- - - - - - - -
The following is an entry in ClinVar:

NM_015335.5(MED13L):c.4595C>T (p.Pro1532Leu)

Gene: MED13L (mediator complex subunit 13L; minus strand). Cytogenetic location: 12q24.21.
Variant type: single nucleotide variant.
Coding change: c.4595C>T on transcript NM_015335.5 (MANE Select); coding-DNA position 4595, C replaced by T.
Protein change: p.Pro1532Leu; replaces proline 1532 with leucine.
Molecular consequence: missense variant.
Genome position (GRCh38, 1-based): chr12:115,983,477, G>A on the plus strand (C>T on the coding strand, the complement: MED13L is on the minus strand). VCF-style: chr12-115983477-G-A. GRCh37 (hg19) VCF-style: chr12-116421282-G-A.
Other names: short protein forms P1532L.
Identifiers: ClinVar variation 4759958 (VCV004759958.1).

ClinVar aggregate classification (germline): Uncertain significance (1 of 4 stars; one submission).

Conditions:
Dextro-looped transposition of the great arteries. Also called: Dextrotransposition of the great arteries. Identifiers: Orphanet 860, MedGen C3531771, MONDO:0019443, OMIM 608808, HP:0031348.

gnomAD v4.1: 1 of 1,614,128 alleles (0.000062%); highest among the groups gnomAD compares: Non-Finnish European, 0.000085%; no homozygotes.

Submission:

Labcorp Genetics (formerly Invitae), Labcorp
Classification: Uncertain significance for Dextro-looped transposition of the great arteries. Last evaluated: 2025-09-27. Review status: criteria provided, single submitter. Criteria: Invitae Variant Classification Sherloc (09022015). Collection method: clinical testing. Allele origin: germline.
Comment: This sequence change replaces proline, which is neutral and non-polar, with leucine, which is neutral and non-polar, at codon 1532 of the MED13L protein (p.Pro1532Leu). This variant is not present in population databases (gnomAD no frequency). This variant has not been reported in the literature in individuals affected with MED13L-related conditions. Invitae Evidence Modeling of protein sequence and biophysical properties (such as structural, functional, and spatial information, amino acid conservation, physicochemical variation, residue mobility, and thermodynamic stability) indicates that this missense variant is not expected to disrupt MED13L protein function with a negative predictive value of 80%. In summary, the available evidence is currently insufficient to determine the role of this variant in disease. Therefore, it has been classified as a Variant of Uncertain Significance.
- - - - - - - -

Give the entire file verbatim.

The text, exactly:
The following is an entry in ClinVar:

NM_015335.5(MED13L):c.4595C>T (p.Pro1532Leu)

Gene: MED13L (mediator complex subunit 13L; minus strand). Cytogenetic location: 12q24.21.
Variant type: single nucleotide variant.
Coding change: c.4595C>T on transcript NM_015335.5 (MANE Select); coding-DNA position 4595, C replaced by T.
Protein change: p.Pro1532Leu; replaces proline 1532 with leucine.
Molecular consequence: missense variant.
Genome position (GRCh38, 1-based): chr12:115,983,477, G>A on the plus strand (C>T on the coding strand, the complement: MED13L is on the minus strand). VCF-style: chr12-115983477-G-A. GRCh37 (hg19) VCF-style: chr12-116421282-G-A.
Other names: short protein forms P1532L.
Identifiers: ClinVar variation 4759958 (VCV004759958.1).

ClinVar aggregate classification (germline): Uncertain significance (1 of 4 stars; one submission).

Conditions:
Dextro-looped transposition of the great arteries. Also called: Dextrotransposition of the great arteries. Identifiers: Orphanet 860, MedGen C3531771, MONDO:0019443, OMIM 608808, HP:0031348.

gnomAD v4.1: 1 of 1,614,128 alleles (0.000062%); highest among the groups gnomAD compares: Non-Finnish European, 0.000085%; no homozygotes.

Submission:

Labcorp Genetics (formerly Invitae), Labcorp
Classification: Uncertain significance for Dextro-looped transposition of the great arteries. Last evaluated: 2025-09-27. Review status: criteria provided, single submitter. Criteria: Invitae Variant Classification Sherloc (09022015). Collection method: clinical testing. Allele origin: germline.
Comment: This sequence change replaces proline, which is neutral and non-polar, with leucine, which is neutral and non-polar, at codon 1532 of the MED13L protein (p.Pro1532Leu). This variant is not present in population databases (gnomAD no frequency). This variant has not been reported in the literature in individuals affected with MED13L-related conditions. Invitae Evidence Modeling of protein sequence and biophysical properties (such as structural, functional, and spatial information, amino acid conservation, physicochemical variation, residue mobility, and thermodynamic stability) indicates that this missense variant is not expected to disrupt MED13L protein function with a negative predictive value of 80%. In summary, the available evidence is currently insufficient to determine the role of this variant in disease. Therefore, it has been classified as a Variant of Uncertain Significance.